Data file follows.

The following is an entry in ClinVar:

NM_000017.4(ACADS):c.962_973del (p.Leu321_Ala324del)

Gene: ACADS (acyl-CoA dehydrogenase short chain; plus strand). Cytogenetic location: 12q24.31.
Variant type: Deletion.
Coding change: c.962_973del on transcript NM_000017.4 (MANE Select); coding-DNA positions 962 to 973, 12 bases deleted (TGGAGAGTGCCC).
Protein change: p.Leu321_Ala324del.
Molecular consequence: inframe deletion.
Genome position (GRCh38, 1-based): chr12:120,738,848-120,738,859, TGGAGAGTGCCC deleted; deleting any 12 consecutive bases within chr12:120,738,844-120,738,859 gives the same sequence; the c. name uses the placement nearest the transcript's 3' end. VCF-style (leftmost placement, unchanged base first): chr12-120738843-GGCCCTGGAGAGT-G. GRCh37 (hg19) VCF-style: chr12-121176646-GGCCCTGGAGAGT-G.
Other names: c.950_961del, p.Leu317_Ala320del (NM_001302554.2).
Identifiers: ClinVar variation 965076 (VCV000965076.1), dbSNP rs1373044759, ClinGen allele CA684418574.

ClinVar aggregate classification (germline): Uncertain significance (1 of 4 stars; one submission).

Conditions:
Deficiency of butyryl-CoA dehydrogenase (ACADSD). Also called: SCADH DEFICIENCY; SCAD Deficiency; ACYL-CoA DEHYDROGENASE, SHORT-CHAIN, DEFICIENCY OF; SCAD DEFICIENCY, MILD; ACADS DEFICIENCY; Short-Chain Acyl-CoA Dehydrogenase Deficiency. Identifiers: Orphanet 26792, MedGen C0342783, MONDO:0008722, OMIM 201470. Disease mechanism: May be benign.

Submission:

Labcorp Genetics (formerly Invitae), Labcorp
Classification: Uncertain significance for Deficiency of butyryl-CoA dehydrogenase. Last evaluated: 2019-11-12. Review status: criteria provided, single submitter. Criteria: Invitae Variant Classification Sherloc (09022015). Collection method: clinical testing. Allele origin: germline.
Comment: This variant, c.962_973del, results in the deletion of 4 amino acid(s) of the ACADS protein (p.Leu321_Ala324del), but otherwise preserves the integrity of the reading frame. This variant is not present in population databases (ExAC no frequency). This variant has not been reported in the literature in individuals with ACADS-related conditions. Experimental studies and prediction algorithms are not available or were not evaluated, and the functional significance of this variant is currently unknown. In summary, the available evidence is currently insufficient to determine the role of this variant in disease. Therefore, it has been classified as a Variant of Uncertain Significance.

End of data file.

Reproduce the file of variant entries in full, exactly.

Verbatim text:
The following is an entry in ClinVar:

NM_000017.4(ACADS):c.962_973del (p.Leu321_Ala324del)

Gene: ACADS (acyl-CoA dehydrogenase short chain; plus strand). Cytogenetic location: 12q24.31.
Variant type: Deletion.
Coding change: c.962_973del on transcript NM_000017.4 (MANE Select); coding-DNA positions 962 to 973, 12 bases deleted (TGGAGAGTGCCC).
Protein change: p.Leu321_Ala324del.
Molecular consequence: inframe deletion.
Genome position (GRCh38, 1-based): chr12:120,738,848-120,738,859, TGGAGAGTGCCC deleted; deleting any 12 consecutive bases within chr12:120,738,844-120,738,859 gives the same sequence; the c. name uses the placement nearest the transcript's 3' end. VCF-style (leftmost placement, unchanged base first): chr12-120738843-GGCCCTGGAGAGT-G. GRCh37 (hg19) VCF-style: chr12-121176646-GGCCCTGGAGAGT-G.
Other names: c.950_961del, p.Leu317_Ala320del (NM_001302554.2).
Identifiers: ClinVar variation 965076 (VCV000965076.1), dbSNP rs1373044759, ClinGen allele CA684418574.

ClinVar aggregate classification (germline): Uncertain significance (1 of 4 stars; one submission).

Conditions:
Deficiency of butyryl-CoA dehydrogenase (ACADSD). Also called: SCADH DEFICIENCY; SCAD Deficiency; ACYL-CoA DEHYDROGENASE, SHORT-CHAIN, DEFICIENCY OF; SCAD DEFICIENCY, MILD; ACADS DEFICIENCY; Short-Chain Acyl-CoA Dehydrogenase Deficiency. Identifiers: Orphanet 26792, MedGen C0342783, MONDO:0008722, OMIM 201470. Disease mechanism: May be benign.

Submission:

Labcorp Genetics (formerly Invitae), Labcorp
Classification: Uncertain significance for Deficiency of butyryl-CoA dehydrogenase. Last evaluated: 2019-11-12. Review status: criteria provided, single submitter. Criteria: Invitae Variant Classification Sherloc (09022015). Collection method: clinical testing. Allele origin: germline.
Comment: This variant, c.962_973del, results in the deletion of 4 amino acid(s) of the ACADS protein (p.Leu321_Ala324del), but otherwise preserves the integrity of the reading frame. This variant is not present in population databases (ExAC no frequency). This variant has not been reported in the literature in individuals with ACADS-related conditions. Experimental studies and prediction algorithms are not available or were not evaluated, and the functional significance of this variant is currently unknown. In summary, the available evidence is currently insufficient to determine the role of this variant in disease. Therefore, it has been classified as a Variant of Uncertain Significance.